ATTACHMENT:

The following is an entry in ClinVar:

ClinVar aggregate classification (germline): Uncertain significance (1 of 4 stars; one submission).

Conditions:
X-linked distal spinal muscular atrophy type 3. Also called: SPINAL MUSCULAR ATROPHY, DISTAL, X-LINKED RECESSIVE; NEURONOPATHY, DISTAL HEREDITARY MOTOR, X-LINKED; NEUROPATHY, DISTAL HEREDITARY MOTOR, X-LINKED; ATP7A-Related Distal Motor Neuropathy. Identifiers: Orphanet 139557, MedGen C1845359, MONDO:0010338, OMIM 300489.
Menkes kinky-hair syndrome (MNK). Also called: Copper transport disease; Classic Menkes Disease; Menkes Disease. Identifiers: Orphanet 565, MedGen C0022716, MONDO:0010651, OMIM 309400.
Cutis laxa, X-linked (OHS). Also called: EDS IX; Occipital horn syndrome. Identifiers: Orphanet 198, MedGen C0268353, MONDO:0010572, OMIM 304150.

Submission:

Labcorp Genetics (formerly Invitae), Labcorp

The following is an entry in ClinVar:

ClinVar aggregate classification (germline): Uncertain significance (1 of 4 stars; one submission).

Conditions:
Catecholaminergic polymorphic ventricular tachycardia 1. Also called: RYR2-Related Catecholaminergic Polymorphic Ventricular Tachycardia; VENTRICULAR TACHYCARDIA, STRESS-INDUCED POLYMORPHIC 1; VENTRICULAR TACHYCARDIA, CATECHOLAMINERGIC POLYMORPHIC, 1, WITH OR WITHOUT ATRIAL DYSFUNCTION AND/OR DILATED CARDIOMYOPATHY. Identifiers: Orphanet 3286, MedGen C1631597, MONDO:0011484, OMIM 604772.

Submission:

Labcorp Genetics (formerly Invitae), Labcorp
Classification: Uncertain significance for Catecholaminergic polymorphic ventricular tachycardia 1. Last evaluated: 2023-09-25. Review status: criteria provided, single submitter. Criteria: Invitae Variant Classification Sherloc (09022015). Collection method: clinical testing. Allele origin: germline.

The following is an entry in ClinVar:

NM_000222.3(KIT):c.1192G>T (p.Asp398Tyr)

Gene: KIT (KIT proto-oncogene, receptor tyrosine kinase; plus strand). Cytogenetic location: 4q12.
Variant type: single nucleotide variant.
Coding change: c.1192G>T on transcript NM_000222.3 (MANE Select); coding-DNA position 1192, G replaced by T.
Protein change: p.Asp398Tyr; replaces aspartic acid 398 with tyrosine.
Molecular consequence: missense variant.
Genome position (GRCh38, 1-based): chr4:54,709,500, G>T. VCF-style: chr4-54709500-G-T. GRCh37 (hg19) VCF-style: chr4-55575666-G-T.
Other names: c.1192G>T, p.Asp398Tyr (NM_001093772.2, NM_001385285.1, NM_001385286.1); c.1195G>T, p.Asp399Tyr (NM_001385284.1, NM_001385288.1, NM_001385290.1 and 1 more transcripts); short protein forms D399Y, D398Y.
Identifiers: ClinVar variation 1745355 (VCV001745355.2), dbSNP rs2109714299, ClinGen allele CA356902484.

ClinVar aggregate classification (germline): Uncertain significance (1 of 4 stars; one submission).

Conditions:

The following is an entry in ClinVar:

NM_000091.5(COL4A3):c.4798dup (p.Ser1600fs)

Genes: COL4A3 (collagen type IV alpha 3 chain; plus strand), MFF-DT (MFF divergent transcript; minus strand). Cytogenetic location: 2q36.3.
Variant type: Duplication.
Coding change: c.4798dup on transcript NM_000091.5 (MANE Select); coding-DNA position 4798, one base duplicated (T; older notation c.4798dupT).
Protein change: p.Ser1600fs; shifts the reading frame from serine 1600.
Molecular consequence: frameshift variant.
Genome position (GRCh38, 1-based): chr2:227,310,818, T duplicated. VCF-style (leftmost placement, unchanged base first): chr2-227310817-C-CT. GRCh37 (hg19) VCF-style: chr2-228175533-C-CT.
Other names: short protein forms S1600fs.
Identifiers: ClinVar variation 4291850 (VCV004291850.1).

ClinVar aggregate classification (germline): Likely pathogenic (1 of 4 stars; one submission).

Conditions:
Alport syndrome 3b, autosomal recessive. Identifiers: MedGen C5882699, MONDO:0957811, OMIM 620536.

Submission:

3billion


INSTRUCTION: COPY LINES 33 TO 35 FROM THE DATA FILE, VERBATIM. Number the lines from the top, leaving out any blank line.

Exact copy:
Protein change: p.Ser1600fs; shifts the reading frame from serine 1600.
Molecular consequence: frameshift variant.
Genome position (GRCh38, 1-based): chr2:227,310,818, T duplicated. VCF-style (leftmost placement, unchanged base first): chr2-227310817-C-CT. GRCh37 (hg19) VCF-style: chr2-228175533-C-CT.